• Use your authentic voice. Baby talk is not needed.
  • Talk about real, meaningful things. Talk to your child about his daily routines. 
  • Read books and tell stories with emotion. 
  • Don't test your child.
  • Do not correct your child.      

Friday, January 24, 2014

Stories for kids

I am constantly looking for inspiring stories to share with my little son. He keeps asking me "Amma Kadhai" (which means "Mom story") when he lies on my lap and I have to tell him a story.

I found a website containing a comprehensive list of virtues. Each virtue is accompanied by relevant folktales and real life stories. Here is the link for the website http://www.wisdomcommons.org/

Narrating inspiring stories with kids is one of the most effective ways to impart values. 

Thursday, January 9, 2014

Child development guide

A detailed child development guide from birth to 19 years is available at this site: http://www.dshs.wa.gov/ca/fosterparents/training/chidev/cd06.htm

The child development guide includes the physical, intellectual, social, emotional and moral characteristics that are normal for a given age. 

I found this resource extremely helpful to get a bigger picture of child development stages and what to expect at each stage. 


Wednesday, December 4, 2013

Classical music for babies and kids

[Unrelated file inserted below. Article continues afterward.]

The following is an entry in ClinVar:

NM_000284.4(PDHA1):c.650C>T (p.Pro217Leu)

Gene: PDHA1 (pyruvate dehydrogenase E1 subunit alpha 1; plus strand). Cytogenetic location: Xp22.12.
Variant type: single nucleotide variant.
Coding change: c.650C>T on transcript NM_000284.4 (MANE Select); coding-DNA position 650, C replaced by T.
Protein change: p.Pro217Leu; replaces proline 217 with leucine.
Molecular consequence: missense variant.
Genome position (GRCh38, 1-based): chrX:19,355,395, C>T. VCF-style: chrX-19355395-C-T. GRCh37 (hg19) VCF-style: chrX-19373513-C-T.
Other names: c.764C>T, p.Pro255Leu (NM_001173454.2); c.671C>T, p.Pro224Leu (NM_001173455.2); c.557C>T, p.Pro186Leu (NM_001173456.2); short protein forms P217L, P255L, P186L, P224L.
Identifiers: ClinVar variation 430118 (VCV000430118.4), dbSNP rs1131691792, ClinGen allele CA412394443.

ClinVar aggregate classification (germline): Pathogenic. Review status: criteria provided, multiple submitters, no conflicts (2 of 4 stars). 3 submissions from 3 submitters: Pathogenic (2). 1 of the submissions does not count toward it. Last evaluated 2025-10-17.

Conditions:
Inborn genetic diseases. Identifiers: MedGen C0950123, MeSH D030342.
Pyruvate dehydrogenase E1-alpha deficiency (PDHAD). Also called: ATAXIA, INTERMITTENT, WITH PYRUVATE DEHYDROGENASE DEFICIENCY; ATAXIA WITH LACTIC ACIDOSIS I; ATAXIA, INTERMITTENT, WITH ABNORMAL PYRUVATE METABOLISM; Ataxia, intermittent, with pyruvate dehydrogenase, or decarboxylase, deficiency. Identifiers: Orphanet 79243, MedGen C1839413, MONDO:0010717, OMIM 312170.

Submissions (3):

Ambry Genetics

Amazon.com has a collection of the best classical music for babies and kids: http://www.amazon.com/Best-Classical-Music-Kids-Baby/dp/B00546WG3Y

Samples of the songs are available on the site. The songs can be purchased as MP3.


Thursday, September 19, 2013

Developmental tasks from birth to 19 years

The common concern of most parents is whether their child is reaching development milestones or not. 

This site (http://solutionsnottalk.com/developmental-tasks/) provides a summary of all the developmental tasks from birth to 19 years listed by age. 


My son is in the 7-9 month range now. These are the developmental tasks listed for that age. 


7 – 9 Months

• Sits without support
• Crawls
• Emotional attachment to parents
• Separation anxiety
• Distinguishes between living and non-living objects
• Aware that objects exist even when out of sight (object permanence)